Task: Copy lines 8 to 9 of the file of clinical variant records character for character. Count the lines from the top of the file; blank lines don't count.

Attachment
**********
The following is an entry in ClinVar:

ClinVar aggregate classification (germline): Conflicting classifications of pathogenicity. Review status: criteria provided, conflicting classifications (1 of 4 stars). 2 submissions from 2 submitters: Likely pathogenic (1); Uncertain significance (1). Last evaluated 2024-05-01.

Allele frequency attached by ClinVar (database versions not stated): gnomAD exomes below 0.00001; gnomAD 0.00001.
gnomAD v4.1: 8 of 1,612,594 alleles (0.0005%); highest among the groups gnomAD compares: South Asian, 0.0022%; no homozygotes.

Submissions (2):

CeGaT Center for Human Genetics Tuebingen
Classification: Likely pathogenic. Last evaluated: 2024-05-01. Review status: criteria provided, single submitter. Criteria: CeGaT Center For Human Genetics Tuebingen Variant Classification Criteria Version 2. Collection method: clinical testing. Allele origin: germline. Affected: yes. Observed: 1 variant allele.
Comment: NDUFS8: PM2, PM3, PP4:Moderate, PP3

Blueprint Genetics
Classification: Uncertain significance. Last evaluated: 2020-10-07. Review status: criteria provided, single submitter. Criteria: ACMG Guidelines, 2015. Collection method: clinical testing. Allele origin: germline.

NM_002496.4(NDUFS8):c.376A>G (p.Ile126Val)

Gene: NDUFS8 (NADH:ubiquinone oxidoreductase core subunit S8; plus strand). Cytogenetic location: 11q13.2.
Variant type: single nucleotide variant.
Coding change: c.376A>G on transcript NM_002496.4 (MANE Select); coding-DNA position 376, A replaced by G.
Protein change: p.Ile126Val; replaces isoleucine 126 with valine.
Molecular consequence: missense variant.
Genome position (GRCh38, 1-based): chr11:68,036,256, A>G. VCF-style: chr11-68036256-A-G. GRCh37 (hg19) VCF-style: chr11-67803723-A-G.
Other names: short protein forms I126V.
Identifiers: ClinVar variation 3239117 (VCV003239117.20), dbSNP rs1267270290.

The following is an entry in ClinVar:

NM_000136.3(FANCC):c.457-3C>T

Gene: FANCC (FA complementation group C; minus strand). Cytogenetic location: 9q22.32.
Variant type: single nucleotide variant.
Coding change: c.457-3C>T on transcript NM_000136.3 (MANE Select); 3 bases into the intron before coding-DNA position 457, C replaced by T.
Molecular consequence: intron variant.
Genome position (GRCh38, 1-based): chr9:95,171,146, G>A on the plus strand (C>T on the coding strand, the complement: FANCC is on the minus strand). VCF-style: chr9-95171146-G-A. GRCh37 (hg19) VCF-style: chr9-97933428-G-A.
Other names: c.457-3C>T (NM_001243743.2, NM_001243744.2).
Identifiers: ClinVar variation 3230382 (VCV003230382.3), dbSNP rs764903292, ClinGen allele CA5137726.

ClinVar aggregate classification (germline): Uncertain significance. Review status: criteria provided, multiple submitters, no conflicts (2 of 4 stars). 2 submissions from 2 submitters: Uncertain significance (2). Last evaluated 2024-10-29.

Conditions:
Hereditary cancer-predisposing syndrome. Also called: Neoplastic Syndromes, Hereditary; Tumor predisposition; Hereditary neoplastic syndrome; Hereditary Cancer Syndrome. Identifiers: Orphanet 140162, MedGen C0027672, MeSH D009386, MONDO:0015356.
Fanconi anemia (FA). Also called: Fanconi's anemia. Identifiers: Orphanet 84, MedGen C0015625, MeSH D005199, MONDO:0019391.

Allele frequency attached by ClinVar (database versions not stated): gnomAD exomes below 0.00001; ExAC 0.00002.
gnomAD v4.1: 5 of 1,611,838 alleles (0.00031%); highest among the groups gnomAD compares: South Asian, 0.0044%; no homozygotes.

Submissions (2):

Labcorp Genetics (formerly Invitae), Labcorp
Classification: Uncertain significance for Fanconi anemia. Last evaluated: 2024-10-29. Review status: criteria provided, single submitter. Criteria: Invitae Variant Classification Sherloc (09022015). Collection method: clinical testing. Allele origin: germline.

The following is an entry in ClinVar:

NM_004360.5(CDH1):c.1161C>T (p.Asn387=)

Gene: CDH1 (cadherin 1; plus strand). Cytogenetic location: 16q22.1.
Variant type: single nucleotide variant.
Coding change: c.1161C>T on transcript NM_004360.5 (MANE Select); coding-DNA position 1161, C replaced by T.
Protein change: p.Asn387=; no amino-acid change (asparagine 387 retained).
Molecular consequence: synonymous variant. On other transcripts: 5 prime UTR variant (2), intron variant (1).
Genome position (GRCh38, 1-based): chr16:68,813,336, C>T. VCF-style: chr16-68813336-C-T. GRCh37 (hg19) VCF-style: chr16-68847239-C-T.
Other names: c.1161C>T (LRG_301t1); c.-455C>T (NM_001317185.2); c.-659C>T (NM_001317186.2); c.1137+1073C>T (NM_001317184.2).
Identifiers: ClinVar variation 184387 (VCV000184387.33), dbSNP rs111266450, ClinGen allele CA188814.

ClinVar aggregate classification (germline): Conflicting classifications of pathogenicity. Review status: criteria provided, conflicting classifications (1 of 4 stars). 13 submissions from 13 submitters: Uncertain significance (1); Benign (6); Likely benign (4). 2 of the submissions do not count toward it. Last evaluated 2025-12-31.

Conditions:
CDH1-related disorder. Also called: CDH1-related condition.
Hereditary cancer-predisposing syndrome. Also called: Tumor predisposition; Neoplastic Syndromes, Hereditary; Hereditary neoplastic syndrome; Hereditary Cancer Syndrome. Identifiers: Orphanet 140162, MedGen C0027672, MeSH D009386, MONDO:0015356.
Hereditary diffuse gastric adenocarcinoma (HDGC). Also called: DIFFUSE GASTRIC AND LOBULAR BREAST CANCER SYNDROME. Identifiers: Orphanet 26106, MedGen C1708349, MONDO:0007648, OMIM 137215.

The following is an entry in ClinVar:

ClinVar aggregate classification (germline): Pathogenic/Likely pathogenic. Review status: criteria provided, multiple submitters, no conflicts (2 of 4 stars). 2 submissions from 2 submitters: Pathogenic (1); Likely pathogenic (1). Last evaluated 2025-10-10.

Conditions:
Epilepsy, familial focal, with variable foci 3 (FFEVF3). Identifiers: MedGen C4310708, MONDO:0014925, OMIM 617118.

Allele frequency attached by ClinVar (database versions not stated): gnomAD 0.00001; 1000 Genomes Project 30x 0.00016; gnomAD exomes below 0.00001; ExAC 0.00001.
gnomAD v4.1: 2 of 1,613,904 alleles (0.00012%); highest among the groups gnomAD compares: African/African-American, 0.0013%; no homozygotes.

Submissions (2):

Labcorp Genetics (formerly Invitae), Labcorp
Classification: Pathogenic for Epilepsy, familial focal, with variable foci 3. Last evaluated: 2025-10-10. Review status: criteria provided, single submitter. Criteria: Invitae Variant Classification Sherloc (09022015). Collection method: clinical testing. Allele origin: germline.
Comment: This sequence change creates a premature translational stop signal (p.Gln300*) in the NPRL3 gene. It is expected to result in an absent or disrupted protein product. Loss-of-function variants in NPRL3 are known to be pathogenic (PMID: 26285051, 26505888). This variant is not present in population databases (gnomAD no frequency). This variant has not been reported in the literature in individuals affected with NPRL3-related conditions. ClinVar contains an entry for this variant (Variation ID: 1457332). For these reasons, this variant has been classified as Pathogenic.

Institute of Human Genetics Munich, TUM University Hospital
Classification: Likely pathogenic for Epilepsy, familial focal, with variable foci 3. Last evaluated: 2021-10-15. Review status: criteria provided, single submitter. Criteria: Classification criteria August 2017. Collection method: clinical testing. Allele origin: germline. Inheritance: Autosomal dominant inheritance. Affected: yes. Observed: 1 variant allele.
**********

Comment: NDUFS8: PM2, PM3, PP4:Moderate, PP3

Blueprint Genetics